5. rentmecheap

    rentmecheap Out Of The Brooder

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    Jan 22, 2011
    For a little profit, you may want to consider meat birds. Cages are cheap to build and they can stay in an existing garage or barn. Be sure there is a processor nearby however. My last batch cost me 7.84 each including butchering and I had no trouble selling them for more than that.
     
  6. jaj121159

    jaj121159 Chillin' With My Peeps

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    May 27, 2010
    Northeast Nebraska
    Quote:I don't want to hijack the thread, but what did you sell them for? I would have made $.16 a bird at that cost when I sold my last batch.
     
  7. Fred's Hens

    Fred's Hens Chicken Obsessed Premium Member

    Exactly, raise out Point of Lay pullets? Make maybe, maybe a buck a pullet.

    Meat birds? ditto.

    Feed costs and small scale is what prevents meaningful profits. If a HUGE operation can muster a buck a bird, they likely sell 10's of 1000's of bird to make any money. Margins of profit are very small, so it takes incredible volume to make folding money of any note. Small operators? It's just pocket change.

    Again, it is a great experience, but small flock operations are simply not scaled for meaningful profits. Costs are far too high, margins too thin, and volume too small.
     
  8. rentmecheap

    rentmecheap Out Of The Brooder

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    Jan 22, 2011
    2.25 a pound. I feed turkey feed so they get big, yes mortality rate is higer, but I had 2 of the last batch dress out just over 8 pounds in 9 weeks. The smallest was just over 5 pounds.
     
  9. HEChicken

    HEChicken Overrun With Chickens

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    Aug 12, 2009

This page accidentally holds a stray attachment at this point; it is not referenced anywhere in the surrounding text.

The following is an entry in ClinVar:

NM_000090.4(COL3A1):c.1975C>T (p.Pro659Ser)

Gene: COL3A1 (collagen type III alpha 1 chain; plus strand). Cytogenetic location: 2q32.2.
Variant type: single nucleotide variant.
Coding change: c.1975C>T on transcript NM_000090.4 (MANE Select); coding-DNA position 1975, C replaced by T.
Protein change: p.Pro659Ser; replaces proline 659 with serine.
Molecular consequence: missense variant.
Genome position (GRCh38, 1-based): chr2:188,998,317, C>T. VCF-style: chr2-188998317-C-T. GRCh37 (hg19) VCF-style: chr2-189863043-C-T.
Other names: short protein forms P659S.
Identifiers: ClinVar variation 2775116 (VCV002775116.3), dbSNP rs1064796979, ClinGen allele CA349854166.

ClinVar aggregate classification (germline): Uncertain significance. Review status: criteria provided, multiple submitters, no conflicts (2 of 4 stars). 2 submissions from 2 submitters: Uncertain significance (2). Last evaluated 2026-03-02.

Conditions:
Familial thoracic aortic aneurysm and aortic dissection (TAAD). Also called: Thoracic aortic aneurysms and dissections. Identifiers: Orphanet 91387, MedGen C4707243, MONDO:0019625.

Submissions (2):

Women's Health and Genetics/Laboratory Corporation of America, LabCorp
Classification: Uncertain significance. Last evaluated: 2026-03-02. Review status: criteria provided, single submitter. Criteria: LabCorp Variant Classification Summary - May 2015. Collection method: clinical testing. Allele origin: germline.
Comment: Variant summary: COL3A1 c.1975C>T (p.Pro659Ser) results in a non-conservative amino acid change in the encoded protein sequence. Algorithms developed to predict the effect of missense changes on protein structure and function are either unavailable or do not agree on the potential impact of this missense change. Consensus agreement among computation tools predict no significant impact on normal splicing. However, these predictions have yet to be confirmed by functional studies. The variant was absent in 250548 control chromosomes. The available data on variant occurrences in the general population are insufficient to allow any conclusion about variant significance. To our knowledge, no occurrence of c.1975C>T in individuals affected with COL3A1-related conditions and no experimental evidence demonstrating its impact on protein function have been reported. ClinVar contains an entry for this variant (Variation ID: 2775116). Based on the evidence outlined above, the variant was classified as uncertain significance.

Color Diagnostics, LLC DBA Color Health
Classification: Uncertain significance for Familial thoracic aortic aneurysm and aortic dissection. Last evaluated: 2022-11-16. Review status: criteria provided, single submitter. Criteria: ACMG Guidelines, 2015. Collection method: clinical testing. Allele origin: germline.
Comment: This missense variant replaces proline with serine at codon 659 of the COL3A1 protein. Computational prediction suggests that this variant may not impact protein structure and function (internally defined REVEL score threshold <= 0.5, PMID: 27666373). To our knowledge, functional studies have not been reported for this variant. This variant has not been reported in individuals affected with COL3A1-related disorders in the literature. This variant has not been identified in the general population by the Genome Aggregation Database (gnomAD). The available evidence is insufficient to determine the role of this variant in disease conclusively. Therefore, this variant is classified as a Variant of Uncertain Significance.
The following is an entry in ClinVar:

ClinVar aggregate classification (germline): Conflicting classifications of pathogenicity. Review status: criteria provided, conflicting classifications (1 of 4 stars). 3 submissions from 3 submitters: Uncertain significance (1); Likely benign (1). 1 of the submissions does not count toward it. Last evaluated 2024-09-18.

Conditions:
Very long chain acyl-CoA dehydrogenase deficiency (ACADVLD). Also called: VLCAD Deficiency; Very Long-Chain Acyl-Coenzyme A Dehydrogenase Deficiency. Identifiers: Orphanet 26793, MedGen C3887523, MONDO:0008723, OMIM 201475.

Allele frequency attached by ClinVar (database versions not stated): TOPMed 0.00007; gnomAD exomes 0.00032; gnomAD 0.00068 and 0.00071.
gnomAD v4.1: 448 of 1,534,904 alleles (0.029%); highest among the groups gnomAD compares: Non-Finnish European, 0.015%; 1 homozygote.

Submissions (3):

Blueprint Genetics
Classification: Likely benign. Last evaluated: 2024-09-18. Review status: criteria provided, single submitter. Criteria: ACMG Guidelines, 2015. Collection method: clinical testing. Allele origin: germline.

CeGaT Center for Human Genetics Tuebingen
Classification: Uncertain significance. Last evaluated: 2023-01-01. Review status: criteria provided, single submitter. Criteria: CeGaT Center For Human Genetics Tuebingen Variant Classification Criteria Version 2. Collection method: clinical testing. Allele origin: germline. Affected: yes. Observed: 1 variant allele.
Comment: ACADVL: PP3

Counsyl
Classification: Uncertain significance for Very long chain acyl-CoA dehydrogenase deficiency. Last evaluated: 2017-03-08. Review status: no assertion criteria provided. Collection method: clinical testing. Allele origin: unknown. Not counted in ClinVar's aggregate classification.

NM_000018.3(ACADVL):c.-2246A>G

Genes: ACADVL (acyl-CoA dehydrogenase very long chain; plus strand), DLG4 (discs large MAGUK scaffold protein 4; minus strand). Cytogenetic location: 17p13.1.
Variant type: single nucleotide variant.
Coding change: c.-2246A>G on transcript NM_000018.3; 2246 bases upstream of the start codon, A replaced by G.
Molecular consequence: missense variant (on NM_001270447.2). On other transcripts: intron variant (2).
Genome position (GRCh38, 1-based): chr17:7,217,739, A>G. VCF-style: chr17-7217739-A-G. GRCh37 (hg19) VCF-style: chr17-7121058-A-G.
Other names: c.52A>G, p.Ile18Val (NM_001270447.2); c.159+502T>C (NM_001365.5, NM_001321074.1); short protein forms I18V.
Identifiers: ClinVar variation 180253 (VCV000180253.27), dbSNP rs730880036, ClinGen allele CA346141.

BuCo, KS
    My Coop
    I disagree with those who say you can't turn a profit. I was lucky enough to get a coop for free off Freecycle. I recycled materials to make their feeder and waterer (see my BYC page). I feed kitchen scraps and they free-range my small backyard to supplement their feed (which obviously works better in summer than winter [​IMG].) I bake and repurpose their eggshells for added calcium (offered free choice - I did buy some oyster shell at one time but they won't touch it. Luckily I've since learned it can be used in the vegie garden to increase tomato production so it won't have completely gone to waste). My only ongoing expense now is the feed. Last summer I went through a 50lb bag in about a month, with 8 laying hens. I got 5-7 eggs a day and sold the excess for $2.50/doz. I kept track of my expenses on Steve's Chicken Tracker and turned a profit over the entire year of 2010 of $2.88 per month (averaged out over the year, which wasn't bad as at the beginning of the year I had 0 layers - the pullets didn't start laying until Feb). In addition to that, my family ate all the eggs they wanted for free. Now, I realize you are looking to make more of a profit than $3/month - my goal was only that they pay for themselves, which they did. But I wouldn't say it is a given that you will lose money.

    Also, to answer your question about how much it costs to raise a chick up to laying age, I calculated on my tracker that it cost $9.37 to raise a chick from day old to laying age. That will vary according to how much you pay for feed but it gives you a ballpark.
     
  10. Fred's Hens

    Fred's Hens Chicken Obsessed Premium Member

    Quote:Yes, of course, that result is above typical of a backyard keeper of a small flock and who manages it as well as you have. Kudos.


    Nonetheless, $2.88 a month profit? You are right. The OP is likely looking for better numbers. Even multiplied x 10 or 80 layers, using your profit level, the result would be $28.80 a month. Lot's of labor for those wages. Got a sneaking suspicion the OP envisions the possibility of something more. [​IMG]